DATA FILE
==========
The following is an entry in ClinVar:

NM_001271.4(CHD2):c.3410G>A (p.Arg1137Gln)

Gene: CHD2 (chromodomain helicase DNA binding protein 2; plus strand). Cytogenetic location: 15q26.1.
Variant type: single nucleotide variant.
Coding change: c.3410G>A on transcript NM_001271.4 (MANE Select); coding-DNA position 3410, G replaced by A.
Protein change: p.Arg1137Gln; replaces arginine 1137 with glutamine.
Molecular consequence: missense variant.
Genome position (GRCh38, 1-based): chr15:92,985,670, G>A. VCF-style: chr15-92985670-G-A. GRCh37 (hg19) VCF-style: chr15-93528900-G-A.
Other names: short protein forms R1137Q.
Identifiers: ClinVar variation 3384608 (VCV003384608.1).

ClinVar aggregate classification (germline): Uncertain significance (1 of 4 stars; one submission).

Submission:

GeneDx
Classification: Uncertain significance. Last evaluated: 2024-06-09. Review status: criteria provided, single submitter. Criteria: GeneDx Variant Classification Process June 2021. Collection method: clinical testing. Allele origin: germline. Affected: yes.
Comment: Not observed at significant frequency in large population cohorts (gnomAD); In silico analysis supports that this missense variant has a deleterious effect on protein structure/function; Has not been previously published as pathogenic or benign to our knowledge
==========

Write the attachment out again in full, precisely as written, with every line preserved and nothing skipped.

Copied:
The following is an entry in ClinVar:

NM_001271.4(CHD2):c.3410G>A (p.Arg1137Gln)

Gene: CHD2 (chromodomain helicase DNA binding protein 2; plus strand). Cytogenetic location: 15q26.1.
Variant type: single nucleotide variant.
Coding change: c.3410G>A on transcript NM_001271.4 (MANE Select); coding-DNA position 3410, G replaced by A.
Protein change: p.Arg1137Gln; replaces arginine 1137 with glutamine.
Molecular consequence: missense variant.
Genome position (GRCh38, 1-based): chr15:92,985,670, G>A. VCF-style: chr15-92985670-G-A. GRCh37 (hg19) VCF-style: chr15-93528900-G-A.
Other names: short protein forms R1137Q.
Identifiers: ClinVar variation 3384608 (VCV003384608.1).

ClinVar aggregate classification (germline): Uncertain significance (1 of 4 stars; one submission).

Submission:

GeneDx
Classification: Uncertain significance. Last evaluated: 2024-06-09. Review status: criteria provided, single submitter. Criteria: GeneDx Variant Classification Process June 2021. Collection method: clinical testing. Allele origin: germline. Affected: yes.
Comment: Not observed at significant frequency in large population cohorts (gnomAD); In silico analysis supports that this missense variant has a deleterious effect on protein structure/function; Has not been previously published as pathogenic or benign to our knowledge